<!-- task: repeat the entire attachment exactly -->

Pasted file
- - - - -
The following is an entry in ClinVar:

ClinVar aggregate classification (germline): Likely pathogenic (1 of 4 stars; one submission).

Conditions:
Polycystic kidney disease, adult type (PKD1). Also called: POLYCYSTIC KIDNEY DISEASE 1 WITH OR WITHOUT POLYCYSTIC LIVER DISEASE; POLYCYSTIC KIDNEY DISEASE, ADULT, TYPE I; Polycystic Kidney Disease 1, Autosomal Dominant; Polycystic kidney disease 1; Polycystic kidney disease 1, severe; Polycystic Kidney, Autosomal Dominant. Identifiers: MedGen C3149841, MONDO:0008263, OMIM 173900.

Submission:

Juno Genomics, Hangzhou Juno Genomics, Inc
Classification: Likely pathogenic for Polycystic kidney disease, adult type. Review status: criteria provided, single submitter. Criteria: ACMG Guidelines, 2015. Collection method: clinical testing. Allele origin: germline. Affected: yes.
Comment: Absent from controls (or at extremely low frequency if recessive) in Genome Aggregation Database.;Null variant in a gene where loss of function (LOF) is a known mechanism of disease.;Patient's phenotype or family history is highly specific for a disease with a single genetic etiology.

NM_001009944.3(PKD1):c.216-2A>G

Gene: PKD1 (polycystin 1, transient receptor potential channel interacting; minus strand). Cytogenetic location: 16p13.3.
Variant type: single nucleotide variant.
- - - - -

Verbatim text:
The following is an entry in ClinVar:

ClinVar aggregate classification (germline): Likely pathogenic (1 of 4 stars; one submission).

Conditions:
Polycystic kidney disease, adult type (PKD1). Also called: POLYCYSTIC KIDNEY DISEASE 1 WITH OR WITHOUT POLYCYSTIC LIVER DISEASE; POLYCYSTIC KIDNEY DISEASE, ADULT, TYPE I; Polycystic Kidney Disease 1, Autosomal Dominant; Polycystic kidney disease 1; Polycystic kidney disease 1, severe; Polycystic Kidney, Autosomal Dominant. Identifiers: MedGen C3149841, MONDO:0008263, OMIM 173900.

Submission:

Juno Genomics, Hangzhou Juno Genomics, Inc
Classification: Likely pathogenic for Polycystic kidney disease, adult type. Review status: criteria provided, single submitter. Criteria: ACMG Guidelines, 2015. Collection method: clinical testing. Allele origin: germline. Affected: yes.
Comment: Absent from controls (or at extremely low frequency if recessive) in Genome Aggregation Database.;Null variant in a gene where loss of function (LOF) is a known mechanism of disease.;Patient's phenotype or family history is highly specific for a disease with a single genetic etiology.

NM_001009944.3(PKD1):c.216-2A>G

Gene: PKD1 (polycystin 1, transient receptor potential channel interacting; minus strand). Cytogenetic location: 16p13.3.
Variant type: single nucleotide variant.